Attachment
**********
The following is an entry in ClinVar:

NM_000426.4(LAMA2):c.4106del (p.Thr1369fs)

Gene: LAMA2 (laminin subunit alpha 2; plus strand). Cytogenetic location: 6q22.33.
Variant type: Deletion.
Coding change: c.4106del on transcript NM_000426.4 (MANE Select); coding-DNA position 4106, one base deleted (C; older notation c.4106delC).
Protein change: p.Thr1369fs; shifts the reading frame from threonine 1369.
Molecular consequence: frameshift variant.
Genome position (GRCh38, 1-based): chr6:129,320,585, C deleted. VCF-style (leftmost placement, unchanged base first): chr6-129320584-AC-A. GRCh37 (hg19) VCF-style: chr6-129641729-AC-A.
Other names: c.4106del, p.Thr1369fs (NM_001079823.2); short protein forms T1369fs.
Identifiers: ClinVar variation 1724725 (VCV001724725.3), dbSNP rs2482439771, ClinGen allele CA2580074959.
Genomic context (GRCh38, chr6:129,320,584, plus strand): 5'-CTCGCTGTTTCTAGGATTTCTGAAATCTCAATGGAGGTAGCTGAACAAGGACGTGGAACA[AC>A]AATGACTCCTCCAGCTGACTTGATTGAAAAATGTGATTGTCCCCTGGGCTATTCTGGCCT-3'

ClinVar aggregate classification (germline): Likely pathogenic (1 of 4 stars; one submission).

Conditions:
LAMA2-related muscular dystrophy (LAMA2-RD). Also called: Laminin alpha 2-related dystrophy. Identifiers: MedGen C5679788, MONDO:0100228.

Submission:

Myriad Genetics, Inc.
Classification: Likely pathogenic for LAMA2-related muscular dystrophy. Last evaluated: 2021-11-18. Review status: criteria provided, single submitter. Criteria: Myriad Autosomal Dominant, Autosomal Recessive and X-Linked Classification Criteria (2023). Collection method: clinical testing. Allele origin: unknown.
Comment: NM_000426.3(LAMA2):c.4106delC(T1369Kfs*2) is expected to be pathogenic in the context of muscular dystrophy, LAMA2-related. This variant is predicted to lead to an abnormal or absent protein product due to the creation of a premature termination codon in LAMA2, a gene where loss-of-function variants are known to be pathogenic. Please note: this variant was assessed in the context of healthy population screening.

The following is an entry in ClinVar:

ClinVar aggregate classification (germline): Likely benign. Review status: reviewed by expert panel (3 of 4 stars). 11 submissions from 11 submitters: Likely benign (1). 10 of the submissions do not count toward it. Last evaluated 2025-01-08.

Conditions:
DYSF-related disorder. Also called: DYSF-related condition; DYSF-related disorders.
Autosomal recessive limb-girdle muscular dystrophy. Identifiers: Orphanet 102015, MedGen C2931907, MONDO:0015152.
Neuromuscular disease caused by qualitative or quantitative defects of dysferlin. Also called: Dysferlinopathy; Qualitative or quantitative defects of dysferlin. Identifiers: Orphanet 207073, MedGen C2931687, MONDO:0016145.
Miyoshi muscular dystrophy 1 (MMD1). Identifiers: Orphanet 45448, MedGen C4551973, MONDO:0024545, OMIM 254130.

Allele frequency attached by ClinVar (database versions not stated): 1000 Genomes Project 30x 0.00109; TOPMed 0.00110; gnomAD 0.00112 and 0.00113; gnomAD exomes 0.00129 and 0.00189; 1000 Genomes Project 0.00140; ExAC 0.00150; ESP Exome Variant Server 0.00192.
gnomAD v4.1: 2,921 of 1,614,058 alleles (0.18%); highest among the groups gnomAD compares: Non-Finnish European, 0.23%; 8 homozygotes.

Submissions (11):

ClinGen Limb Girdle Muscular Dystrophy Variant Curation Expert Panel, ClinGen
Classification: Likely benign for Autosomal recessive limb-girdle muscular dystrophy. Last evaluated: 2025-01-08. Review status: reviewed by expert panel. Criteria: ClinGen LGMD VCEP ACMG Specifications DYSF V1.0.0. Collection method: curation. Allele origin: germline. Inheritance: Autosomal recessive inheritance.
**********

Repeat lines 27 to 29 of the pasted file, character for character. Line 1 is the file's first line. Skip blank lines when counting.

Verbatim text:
gnomAD v4.1: 2,921 of 1,614,058 alleles (0.18%); highest among the groups gnomAD compares: Non-Finnish European, 0.23%; 8 homozygotes.

Submissions (11):

ClinGen Limb Girdle Muscular Dystrophy Variant Curation Expert Panel, ClinGen